The meat and skin of culled Kangaroos will not be wasted. The meat would be utilized for human consumption and pet food, and the pelts for soft toys and other items. These Kangaroos will not simply be killed and wasted. Their lives, meat, and pelts will be put to a use, and this will give meaning to the lives of these kangaroos, making the culling, at least, more humane than if these resources were simply thrown away.
Kangaroo shooting may be preferable to culling by dart-euthanasia Kangaroo culling by darts for sedation and then with poison to euthanize Kangaroos can actually lead to severe distress, pain, and suffering among individual Kangaroos and groups of Kangaroos. First, due to the lower accuracy of darts, a sharp shooter must be much closer with darts than with bullets, which often distresses Kangaroo herds. Second, darts do not kill Kangaroos immediately, nor do they immediately sedate them, creating the potential for the thrashing around of a Kangaroo which results in their injury, suffering, and the general distress of neighboring Kangaroos. Third, a human has to promptly approach the sedated Kangaroo and perform the euthanasia, which distresses and disturbs the Kangaroo herd, often resulting in their thrashing around in distress. If culling is seen as necessary, then shooting Kangaroo is probably preferable to darting and euthanizing them.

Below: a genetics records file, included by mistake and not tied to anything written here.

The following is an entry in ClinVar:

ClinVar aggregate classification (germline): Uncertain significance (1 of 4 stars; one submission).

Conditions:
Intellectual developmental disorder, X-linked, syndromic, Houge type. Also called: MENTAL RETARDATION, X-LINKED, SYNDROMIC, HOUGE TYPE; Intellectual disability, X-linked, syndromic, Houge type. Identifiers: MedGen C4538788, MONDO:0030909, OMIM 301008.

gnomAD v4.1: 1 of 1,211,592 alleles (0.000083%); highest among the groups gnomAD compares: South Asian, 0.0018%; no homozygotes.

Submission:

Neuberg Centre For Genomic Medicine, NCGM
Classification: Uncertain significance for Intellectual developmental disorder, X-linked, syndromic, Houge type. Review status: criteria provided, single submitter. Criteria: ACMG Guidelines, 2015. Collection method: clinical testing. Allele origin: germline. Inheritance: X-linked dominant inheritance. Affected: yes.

The Code of Practice in the ACT helps ensures culls are humane. This is a set of government guidelines that regulates such things as the accuracy of sharpshooters that kill Kangaroos, ensuring that direct shots to the head occur and result in the instantaneous, painless death of Kangaroos.
Cullings of any kind are cruel to animals. Murder is cruel, always. Kangaroos have a mind, they feel pain, they don't want to die. By culling them, we would be going against the perfectly reasonable wish and natural impulse of these animals. This is cruel.
Culling kangaroos is inhumane when there are more humane alternatives. There seem to be good alternatives to a culling that would be a more humane alternative to a culling. One alternative is to move Kangaroos from effected areas to other areas that can easily accommodate them. Some argue that this would be inhumane because it would traumatize Kangaroo. But, it cannot be argued that culling Kangaroo is a more fair and humane option for kangaroo than moving them. The ability of Kangaroo to continue living is obviously better and more humane than merely traumatizing them.